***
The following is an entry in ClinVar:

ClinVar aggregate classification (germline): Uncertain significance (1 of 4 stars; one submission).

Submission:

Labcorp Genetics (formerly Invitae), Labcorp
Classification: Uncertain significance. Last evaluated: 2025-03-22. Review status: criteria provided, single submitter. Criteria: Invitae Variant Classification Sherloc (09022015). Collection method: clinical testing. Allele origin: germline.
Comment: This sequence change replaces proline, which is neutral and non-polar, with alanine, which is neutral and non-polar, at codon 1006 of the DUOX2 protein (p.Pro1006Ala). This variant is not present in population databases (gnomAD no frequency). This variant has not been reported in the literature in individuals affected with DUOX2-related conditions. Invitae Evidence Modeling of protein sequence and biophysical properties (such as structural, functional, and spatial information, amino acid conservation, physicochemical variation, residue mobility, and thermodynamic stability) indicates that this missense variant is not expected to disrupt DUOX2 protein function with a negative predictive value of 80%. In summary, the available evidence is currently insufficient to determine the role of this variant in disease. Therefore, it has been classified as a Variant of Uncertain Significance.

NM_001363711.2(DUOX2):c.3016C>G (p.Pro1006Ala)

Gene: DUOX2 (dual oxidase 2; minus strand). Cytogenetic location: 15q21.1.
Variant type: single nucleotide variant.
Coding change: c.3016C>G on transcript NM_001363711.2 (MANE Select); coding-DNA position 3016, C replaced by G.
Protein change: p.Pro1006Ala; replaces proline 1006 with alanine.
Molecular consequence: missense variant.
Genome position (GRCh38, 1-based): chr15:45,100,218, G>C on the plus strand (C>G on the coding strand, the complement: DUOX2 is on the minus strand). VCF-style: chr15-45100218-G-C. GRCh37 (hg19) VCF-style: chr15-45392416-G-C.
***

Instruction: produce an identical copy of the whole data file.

The following is an entry in ClinVar:

ClinVar aggregate classification (germline): Uncertain significance (1 of 4 stars; one submission).

Submission:

Labcorp Genetics (formerly Invitae), Labcorp
Classification: Uncertain significance. Last evaluated: 2025-03-22. Review status: criteria provided, single submitter. Criteria: Invitae Variant Classification Sherloc (09022015). Collection method: clinical testing. Allele origin: germline.
Comment: This sequence change replaces proline, which is neutral and non-polar, with alanine, which is neutral and non-polar, at codon 1006 of the DUOX2 protein (p.Pro1006Ala). This variant is not present in population databases (gnomAD no frequency). This variant has not been reported in the literature in individuals affected with DUOX2-related conditions. Invitae Evidence Modeling of protein sequence and biophysical properties (such as structural, functional, and spatial information, amino acid conservation, physicochemical variation, residue mobility, and thermodynamic stability) indicates that this missense variant is not expected to disrupt DUOX2 protein function with a negative predictive value of 80%. In summary, the available evidence is currently insufficient to determine the role of this variant in disease. Therefore, it has been classified as a Variant of Uncertain Significance.

NM_001363711.2(DUOX2):c.3016C>G (p.Pro1006Ala)

Gene: DUOX2 (dual oxidase 2; minus strand). Cytogenetic location: 15q21.1.
Variant type: single nucleotide variant.
Coding change: c.3016C>G on transcript NM_001363711.2 (MANE Select); coding-DNA position 3016, C replaced by G.
Protein change: p.Pro1006Ala; replaces proline 1006 with alanine.
Molecular consequence: missense variant.
Genome position (GRCh38, 1-based): chr15:45,100,218, G>C on the plus strand (C>G on the coding strand, the complement: DUOX2 is on the minus strand). VCF-style: chr15-45100218-G-C. GRCh37 (hg19) VCF-style: chr15-45392416-G-C.